Although the work required for America to catch up to the output of the Nazi military-industrial complex was daunting, Americans rose to the challenge by persevering through long, hard hours of menial factory work.
FDR’s visits helped transform welders and riveters into freedom fighters. From 1941 until 1945 American aircraft companies out-produced the Nazis three to one and built nearly 300,000 airplanes.
People remember stories. Effective leaders like FDR identify and communicate stories to inspire people. Here are three key points to consider when using stories to enthuse, engage and energize people.
In Untangling the Mind: Why We Behave the Way We Do, D. Theodore George, M.D., a psychiatrist and neuroscientist at the National Institutes of Health, describes a new model for understanding America’s surge in emotional and behavioral disorders. Earlier this year, a report by the National Research Council and Institute of Medicine of the National Academies found that comparing a peer group of 17 wealthy countries, Americans under 50 now have the lowest life expectancy and fall at the bottom (i.e. were the worst) of nearly every morbidity category from deaths by substance abuse, sexual-related diseases, infant mortality, violence and sedentary lifestyles that contribute to diabetes and cardiovascular problems. The report points out that in the years following World War II, America was near or at the top of the peer group. It rightly concludes that something clearly is wrong but, unfortunately, fails to provide a satisfactory explanation. The problem has become so acute that earlier this month the Centers for Disease Control and Prevention released figures that show suicide rates haven sharply increased so that more Americans now die from suicide than from motor vehicle accidents.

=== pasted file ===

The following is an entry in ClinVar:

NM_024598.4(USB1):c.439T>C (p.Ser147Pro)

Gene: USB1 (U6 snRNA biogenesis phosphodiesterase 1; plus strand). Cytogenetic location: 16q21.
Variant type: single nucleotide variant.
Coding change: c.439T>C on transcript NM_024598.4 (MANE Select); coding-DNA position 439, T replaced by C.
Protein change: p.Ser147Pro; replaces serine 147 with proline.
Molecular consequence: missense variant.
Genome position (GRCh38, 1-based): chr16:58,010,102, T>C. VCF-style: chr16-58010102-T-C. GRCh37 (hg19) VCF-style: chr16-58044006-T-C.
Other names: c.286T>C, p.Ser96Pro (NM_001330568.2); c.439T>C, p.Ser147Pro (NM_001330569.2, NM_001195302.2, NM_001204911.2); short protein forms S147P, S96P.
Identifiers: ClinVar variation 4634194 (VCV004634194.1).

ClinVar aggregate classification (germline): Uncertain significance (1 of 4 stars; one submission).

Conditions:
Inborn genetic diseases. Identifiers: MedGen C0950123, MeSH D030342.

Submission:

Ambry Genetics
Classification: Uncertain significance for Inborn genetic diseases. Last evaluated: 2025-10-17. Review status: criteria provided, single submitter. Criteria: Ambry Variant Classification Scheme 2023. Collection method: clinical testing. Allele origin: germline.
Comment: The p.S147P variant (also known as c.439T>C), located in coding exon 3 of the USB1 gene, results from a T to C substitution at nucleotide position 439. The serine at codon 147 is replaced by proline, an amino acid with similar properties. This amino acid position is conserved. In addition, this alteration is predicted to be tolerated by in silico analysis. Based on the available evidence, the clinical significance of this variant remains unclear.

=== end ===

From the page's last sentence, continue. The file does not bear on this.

Fortunately, Dr. George’s book helps us understand what’s going wrong. In his view, traumas experienced by 75 percent of the population result in faulty brain wiring that makes people vulnerable to the stressors, threats and fears we experience in modern life, including the chronic stress many people experience in today’s workplace. The faulty wiring misinterprets threats and fears by blowing them way out of proportion. This results in emotional and behavioral disorders. When people don’t feel well emotionally – i.e. they are angry, anxious, withdrawn, bored, depressed, etc. – they frequently cope in ways that result in addiction (e.g. substance abuse, promiscuity, porn addiction, eating disorders, cutting). Although these addictive behaviors provide temporary relief, they hijack the brain’s reward system and eventually kick in the anti-reward system so that people need a fix of the coping behavior to feel better from the unpleasant sensations of withdrawal.
Recently, I’ve sensed more people feel lonely and left out at work. With years of layoffs, those who remain carry greater workloads. This crowds out time to connect with colleagues. Managers are also stretched and have less time to connect with the people they are responsible for leading. When I ask people at the seminars I teach which element of a Connection Culture — Vision, Value or Voice — they would like to increase in their workplace culture, it’s nearly always Voice. One result of this is that there has been a decline of connection, community and the spirit of unity in organizations.